The place is 1940s Charleston, and a young Charles Gaines asks his mother, “What happens when I die? Will I come back as a bird?” Even as a three-year-old, the African American conceptual artist says, his identity was influenced by outside forces, including segregation. In Charles Gaines: Gridwork 1974-1989, an exhibition opening at the Hammer Museum on February 7, that idea of an imposed system is realized in the grids that Gaines places under photos of trees—a favorite subject—the twigs and branches then reproduced as tiny numbers within the lattice of lines.
It’s a theme he continues with today, finding inspiration in the writings of Malcolm X, Ho Chi Minh, and Gerrard Winstanley, a 17th-century English activist who questioned why nobility should be the sole owners of land. An instructor at CalArts since 1989 and a longtime Mount Washington resident, Gaines says, “I’ve always had an interest in philosophy and critical thinking, and as a child living in the South during the Jim Crow laws, I had deep suspicions about rules created in response to how people looked.” Gaines didn’t receive his first show at the Studio Museum in Harlem until 2014, an acknowledgment, finally, of his role in the black arts movement. A year later that same exhibition, which includes never-before-seen works that were believed lost, comes to his adopted home.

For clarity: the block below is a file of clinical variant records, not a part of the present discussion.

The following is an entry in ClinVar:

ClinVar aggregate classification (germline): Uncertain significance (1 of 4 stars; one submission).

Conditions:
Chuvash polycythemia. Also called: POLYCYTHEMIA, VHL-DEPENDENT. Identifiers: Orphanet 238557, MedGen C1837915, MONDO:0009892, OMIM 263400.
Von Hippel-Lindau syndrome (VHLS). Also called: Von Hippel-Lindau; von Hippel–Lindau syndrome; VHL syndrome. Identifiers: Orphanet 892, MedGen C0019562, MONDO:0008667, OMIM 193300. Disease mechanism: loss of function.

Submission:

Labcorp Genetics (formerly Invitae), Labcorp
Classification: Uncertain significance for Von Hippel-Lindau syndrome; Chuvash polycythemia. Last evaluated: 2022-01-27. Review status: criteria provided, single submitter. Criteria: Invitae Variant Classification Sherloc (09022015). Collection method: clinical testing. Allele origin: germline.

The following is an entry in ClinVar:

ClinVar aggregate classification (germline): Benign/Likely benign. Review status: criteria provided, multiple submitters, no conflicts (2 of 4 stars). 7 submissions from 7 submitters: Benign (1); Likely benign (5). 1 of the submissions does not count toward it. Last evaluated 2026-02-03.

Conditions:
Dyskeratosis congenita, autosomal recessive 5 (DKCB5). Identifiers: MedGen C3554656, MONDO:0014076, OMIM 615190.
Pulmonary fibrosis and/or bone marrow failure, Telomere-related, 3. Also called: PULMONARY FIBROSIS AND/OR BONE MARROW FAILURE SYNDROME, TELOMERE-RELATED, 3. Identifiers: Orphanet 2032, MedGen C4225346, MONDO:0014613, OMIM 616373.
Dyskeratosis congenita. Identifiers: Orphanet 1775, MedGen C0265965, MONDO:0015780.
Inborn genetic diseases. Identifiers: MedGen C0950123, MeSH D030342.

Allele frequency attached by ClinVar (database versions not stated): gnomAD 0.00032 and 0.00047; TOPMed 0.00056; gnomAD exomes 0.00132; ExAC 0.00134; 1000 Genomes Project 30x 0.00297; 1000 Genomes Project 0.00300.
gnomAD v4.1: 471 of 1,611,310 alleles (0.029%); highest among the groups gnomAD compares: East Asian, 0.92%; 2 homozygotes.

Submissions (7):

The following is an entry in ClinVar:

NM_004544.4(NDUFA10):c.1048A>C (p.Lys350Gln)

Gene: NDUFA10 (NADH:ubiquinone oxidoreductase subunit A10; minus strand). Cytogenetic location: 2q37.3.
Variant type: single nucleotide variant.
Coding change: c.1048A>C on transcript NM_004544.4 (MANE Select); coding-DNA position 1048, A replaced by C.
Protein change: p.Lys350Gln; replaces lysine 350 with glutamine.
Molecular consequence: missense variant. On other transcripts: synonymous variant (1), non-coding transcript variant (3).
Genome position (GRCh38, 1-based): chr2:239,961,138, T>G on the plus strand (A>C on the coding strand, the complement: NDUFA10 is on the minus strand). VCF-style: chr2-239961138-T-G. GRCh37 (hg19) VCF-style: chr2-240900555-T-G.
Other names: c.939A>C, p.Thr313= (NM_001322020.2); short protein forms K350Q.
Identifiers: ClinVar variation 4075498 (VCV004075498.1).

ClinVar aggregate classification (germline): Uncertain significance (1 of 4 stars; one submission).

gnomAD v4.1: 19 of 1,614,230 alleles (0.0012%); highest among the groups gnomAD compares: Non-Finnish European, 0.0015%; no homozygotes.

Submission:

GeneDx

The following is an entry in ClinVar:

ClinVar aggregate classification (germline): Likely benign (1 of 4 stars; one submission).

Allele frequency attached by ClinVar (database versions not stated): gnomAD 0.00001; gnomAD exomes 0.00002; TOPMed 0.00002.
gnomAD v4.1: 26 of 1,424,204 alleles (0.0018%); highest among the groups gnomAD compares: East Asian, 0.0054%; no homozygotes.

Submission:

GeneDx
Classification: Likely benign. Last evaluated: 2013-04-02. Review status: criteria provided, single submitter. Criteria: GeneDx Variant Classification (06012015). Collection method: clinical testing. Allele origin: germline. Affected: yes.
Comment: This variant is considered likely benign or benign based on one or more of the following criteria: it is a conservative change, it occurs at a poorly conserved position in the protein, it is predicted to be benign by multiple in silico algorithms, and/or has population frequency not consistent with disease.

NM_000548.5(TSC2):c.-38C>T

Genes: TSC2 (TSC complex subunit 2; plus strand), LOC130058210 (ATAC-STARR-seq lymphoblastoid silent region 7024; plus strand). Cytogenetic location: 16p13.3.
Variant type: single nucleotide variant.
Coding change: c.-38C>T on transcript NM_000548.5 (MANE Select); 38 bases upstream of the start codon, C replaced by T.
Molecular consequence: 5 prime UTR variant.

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The Hammer joins with the nonprofit Art + Practice to mount Charles Gaines’s Librettos: Manuel de Falla/Stokely Carmichael, which opens February 28 at the A+P space in Leimert Park. “I’ve taken two unrelated documents and formed an ornate pastiche,” says Gaines of the 1911 de Falla opera, La Vida Breve, and a 1964 speech by the Black Panther leader. “It’s a fictional relationship, but that can be a major way in which meaning is made.”